Heat the coconut milk in a saucepan. Add all the ingredients except the rice and beans. On a very low heat simmer for 10 minutes for the flavours of the seasonings to infuse the milk.

Add the rice and beans, and stir to mix in.

Bring back to a simmer, cover and let cook in a low heat for 15 minutes. Turn off the heat and let the rice steam for another five minutes. Do not open the lid while the rice is cooking and resting.

Sweet Potato Cakes & Avocado Salsa


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Levi Roots’s Caribbean Cooking is one of the books that I am revisiting since spring cleaning. The original recipe for these potato cakes has cooked prawns added to the mix but the cakes taste equally good with or without them. I made half the cakes with prawns for my sister, while I had my half without.


makes 6 cakes

400 grams sweet potato

200 grams waxy potatoes

1/2 onion -finely chopped

2 cloves garlic – finely chopped

1 red chilli – finely chopped

1 teaspoon ground cumin

2 tablespoons plain flour – plus extra for coating the cakes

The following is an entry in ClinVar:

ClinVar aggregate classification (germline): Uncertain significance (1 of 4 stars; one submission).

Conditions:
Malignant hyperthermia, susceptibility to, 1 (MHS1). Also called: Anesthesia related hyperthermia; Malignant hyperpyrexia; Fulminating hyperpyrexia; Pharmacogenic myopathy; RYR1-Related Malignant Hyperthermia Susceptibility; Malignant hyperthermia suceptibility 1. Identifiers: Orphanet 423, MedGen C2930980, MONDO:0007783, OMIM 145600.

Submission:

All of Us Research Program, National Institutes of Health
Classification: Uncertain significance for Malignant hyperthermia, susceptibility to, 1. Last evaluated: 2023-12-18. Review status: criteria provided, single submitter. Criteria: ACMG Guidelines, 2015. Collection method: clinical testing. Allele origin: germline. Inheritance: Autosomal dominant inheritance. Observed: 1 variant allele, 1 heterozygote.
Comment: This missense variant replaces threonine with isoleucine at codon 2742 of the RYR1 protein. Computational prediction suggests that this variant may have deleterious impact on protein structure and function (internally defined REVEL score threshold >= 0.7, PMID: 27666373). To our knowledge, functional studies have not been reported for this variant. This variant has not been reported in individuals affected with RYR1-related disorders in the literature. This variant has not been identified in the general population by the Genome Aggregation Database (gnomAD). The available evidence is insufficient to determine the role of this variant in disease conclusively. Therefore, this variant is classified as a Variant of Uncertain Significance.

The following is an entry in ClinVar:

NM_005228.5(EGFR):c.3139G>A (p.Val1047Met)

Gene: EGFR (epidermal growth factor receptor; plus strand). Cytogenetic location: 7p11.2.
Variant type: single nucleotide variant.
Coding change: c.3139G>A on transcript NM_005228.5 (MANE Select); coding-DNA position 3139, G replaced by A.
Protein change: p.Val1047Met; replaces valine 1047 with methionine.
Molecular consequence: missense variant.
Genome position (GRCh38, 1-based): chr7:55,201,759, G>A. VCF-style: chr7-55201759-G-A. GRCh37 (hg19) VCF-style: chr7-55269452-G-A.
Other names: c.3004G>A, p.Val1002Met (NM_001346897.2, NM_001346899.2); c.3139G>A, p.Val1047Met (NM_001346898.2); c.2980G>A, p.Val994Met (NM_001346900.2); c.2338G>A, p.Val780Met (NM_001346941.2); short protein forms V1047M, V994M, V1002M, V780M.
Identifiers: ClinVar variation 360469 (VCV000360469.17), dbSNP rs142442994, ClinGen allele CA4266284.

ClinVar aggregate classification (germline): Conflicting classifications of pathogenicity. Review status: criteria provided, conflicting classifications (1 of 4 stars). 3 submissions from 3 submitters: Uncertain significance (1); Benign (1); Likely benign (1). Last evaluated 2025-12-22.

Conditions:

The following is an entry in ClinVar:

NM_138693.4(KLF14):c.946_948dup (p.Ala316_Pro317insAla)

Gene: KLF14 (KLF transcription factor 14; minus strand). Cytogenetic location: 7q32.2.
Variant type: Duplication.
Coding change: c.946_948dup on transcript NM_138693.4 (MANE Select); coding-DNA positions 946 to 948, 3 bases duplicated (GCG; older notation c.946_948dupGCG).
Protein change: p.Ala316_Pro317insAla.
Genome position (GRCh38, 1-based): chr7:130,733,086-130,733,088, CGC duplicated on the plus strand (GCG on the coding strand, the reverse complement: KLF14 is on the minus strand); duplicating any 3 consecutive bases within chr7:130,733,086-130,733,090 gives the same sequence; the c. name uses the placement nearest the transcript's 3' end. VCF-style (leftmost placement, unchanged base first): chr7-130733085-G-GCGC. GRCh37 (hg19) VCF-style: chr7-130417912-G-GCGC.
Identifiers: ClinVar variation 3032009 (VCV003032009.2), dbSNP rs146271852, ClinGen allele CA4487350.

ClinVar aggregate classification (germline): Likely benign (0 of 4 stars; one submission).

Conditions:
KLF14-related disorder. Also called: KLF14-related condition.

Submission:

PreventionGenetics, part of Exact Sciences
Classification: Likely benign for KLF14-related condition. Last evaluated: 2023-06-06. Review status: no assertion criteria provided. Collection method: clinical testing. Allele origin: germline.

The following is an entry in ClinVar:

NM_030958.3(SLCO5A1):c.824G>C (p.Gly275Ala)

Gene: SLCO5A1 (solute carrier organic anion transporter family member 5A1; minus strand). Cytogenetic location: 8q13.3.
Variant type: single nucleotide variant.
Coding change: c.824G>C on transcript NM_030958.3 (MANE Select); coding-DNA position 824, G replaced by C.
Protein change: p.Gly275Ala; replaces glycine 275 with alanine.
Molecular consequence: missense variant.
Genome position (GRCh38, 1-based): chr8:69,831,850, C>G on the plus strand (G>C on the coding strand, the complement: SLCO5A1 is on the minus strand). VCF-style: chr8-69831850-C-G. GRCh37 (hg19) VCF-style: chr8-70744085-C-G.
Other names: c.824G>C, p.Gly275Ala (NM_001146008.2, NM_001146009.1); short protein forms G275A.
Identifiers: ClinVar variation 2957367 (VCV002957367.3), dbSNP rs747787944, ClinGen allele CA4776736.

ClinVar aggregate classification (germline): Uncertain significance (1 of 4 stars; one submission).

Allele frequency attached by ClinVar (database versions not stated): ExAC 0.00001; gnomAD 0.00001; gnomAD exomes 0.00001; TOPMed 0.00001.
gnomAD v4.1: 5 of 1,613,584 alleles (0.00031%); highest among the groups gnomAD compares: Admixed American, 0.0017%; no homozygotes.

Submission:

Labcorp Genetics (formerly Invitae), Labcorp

salt and freshly ground black pepper

1 tablespoon chopped fresh coriander

oil for frying

50 grams cooked prawns per portion – Optional – cut into pieces if they are large

Scrub the sweet potato and bake it whole in its skin at 190 C for 30 – 40 minutes until it is soft and tender. Leave to cool.

Peel the white potatoes and cut into smallish chunks. Boil in salted water until tender. Drain and leave to cool.

Heat 2 tablespoons of the oil in a frying pan and add the onion, garlic and chilli. Cook gently until translucent.

In a bowl mash the sweet and white potatoes. Add the onion mix and mash to mix in.

Add the seasonings and flour, then mix in with a spoon.

If one half of your mix is, like mine, having prawns, divide the mix into two and make one half into three cakes, forming them on a flour covered plate and turning them so that they are evenly covered in flour.
Add the prawns to the other half of the potatoes and mix well. Make three cakes as before.

Heat oil in a frying pan and cook the cakes on a medium heat until nicely browned on one side. Turn over and cook on the other side.

Serve with this spicy avocado salsa.


1 small avocado – finely chopped

1 large tomato – finely chopped

1 clove garlic – crushed with a pinch of salt

1 spring onion – finely chopped

1 red chilli – finely chopped

1/2 teaspoon ground cumin

juice of a 1 small or 1/2 large lime